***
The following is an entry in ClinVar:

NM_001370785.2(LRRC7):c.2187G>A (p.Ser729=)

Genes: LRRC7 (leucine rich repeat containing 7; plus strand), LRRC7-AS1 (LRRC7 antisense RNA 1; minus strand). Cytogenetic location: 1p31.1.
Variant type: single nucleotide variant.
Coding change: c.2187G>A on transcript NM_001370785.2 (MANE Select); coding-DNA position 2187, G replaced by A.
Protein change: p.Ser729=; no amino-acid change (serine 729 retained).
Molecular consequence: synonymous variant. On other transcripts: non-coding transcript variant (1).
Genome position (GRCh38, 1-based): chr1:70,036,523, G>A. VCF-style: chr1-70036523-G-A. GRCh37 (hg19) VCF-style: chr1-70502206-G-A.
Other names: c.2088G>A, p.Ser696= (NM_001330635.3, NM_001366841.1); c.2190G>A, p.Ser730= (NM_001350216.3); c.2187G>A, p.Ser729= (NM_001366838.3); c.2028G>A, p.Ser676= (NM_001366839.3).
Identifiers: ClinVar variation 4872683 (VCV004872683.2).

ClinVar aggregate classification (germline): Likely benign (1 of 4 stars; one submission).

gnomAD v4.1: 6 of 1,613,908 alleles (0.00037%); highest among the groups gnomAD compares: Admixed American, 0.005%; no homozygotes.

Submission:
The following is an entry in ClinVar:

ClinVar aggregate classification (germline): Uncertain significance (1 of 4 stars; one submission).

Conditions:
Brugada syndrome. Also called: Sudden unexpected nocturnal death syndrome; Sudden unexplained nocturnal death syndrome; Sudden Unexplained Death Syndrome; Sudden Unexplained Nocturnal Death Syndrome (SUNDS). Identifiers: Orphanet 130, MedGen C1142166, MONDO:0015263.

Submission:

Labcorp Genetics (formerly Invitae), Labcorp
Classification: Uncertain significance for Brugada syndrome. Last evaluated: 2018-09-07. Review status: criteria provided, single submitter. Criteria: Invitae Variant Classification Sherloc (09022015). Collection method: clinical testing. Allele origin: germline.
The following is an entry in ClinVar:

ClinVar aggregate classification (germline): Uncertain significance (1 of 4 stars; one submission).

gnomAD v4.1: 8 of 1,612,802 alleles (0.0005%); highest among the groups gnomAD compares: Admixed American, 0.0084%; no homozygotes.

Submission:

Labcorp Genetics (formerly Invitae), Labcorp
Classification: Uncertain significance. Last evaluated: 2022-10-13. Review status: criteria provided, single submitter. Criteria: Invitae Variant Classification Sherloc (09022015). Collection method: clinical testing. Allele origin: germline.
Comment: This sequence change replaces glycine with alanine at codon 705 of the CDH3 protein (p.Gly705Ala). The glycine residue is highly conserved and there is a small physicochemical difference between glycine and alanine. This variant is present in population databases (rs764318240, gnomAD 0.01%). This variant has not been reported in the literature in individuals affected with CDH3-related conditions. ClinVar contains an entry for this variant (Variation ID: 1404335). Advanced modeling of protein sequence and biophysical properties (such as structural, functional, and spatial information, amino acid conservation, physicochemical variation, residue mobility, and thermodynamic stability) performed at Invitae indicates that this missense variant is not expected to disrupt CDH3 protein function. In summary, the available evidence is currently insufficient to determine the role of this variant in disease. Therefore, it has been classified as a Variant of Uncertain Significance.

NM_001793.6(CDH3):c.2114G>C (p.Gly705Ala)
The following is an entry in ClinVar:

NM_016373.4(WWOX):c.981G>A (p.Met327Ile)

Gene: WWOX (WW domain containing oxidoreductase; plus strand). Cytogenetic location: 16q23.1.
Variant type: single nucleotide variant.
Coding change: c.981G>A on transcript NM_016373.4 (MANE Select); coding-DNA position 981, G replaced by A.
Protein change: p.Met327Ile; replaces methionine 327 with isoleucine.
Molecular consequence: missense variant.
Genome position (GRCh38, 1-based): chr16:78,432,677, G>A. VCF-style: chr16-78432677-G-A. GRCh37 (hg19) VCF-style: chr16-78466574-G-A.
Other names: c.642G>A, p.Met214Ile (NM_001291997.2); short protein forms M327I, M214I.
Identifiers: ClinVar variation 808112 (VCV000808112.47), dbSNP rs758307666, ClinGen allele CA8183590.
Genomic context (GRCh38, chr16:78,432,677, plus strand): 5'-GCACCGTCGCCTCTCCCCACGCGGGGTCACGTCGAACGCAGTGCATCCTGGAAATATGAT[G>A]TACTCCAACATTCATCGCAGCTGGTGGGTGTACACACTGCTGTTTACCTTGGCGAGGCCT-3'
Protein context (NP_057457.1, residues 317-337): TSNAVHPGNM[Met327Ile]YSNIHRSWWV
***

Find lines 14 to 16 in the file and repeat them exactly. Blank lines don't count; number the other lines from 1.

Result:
The following is an entry in ClinVar:

ClinVar aggregate classification (germline): Uncertain significance (1 of 4 stars; one submission).

Conditions: